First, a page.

The invasion -- this vaunted use of unilateral power -- led to debacle. -- Under pressure from both Lebanese resistance and Israeli and world public opinion, especially after the massacres of Palestinians at Sabra and Shatila (carried out by Maronites while Israeli troops watched and did nothing) -- Israel withdrew to the southern enclave.
And THEN what might have made most sense? From the standpoint of a practical politics rooted in spiritual wisdom, perhaps an attempt to protect Israel by seeking a broad shield in which Israel's own power would be limited while the power of others to attack Israel would also be limited.
-- Specifically, perhaps a strong multinational peacekeeping force on the Lebanese-Israeli border, able to prevent cross-border attacks in either direction.
But Israel chose instead to assert its own power in a unilateral way -- occupy the southern enclave, while presumably trying to strengthen the "South Lebanese Army" -- the Maronites in a new guise.
But Hezbollah was able to root itself in the South-Lebanese population as guerrillas , to attack Israeli soldiers -- more and more effectively and bloodily -- and occasionally (to little effect) bombard Israelis acrosss the border. And retaliatory attacks by Israel tended to antagonize the Lebanese even more, so that Hezbollah's support grew.
Finally, Israeli society said "Genug -- Dayenu" and insisted on bringing the troops home.
The continuing thread, up to the withdrawal itself, seems to be a constant mis-estimate by Israeli officials of the "guerrilla as a fish swimming in the midst of the sea of the people" -- their over-estimate of the effectiveness, moral, and popular support possible for the "South Lebanese Army" -- and therefore their under-estimate of the time it would take for the SLA to collapse once the Israelis withdrew -- a collapse that came because the SLA knew they had little support among the population.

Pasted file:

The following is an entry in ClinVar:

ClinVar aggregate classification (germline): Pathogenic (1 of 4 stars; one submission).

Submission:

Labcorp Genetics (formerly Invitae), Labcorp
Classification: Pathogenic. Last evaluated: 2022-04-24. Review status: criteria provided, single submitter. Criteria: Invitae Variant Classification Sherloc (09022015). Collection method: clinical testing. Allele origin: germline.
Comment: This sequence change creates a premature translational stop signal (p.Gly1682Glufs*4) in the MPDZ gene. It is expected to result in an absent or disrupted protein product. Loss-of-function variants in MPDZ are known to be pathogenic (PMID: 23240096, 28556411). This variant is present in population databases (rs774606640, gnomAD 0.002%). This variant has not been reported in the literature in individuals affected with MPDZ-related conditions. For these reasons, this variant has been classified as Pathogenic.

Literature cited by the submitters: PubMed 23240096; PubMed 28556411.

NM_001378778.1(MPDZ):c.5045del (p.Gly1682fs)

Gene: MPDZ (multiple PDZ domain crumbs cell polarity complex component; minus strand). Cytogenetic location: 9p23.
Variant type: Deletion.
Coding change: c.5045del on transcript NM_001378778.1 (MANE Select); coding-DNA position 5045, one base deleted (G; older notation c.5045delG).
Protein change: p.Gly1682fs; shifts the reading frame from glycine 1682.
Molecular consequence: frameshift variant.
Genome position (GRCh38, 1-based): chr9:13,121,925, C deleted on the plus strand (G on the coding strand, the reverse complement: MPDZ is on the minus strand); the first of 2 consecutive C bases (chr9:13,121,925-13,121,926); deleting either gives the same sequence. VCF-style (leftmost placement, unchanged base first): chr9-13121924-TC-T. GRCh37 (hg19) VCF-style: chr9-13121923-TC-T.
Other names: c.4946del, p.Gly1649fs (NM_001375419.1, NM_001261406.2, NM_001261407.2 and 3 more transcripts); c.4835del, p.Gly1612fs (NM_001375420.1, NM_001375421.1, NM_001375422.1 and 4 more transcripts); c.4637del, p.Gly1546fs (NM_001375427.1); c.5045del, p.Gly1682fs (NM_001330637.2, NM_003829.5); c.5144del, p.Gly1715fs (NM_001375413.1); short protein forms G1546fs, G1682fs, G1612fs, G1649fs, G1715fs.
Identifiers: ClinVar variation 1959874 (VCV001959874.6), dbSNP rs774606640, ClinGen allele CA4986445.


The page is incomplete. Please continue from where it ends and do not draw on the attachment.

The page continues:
The news stories of ululating, celebrating Lebanese returning to their towns in the south would seem to bear this out.
It is profoundly sad to see that Israel -- whose own history should teach the lesson of both how strong a deeply rooted popular movement is and how weak a seemingly invincible imperial govt is when it faces such a popular movement -- as when the British Empire faced the Zionist yishuv -- should so misinterpret the lesson of its own success.
That is why it seems to me that one of the primary teachings of spirituality -- "The greatest hero is the one who can master HIMSELF" -- applies to politics.
From 1982 on, Israeli policy in Lebanon has ignored this -- and has instead been filled with the hubris of depending totally on Israel's untrammeled use of its own power to control others. The result has been self-destructive. What is spiritually unwise is politically self-destructive.
* Rabbi Waskow is director of The Shalom Center, an international network with offices in Philadelphia http://www.theshalomcenter.org , the author of Godwrestling -- Round 2, Down-to-Earth Judaism, and many other works; and a noted speaker and teacher.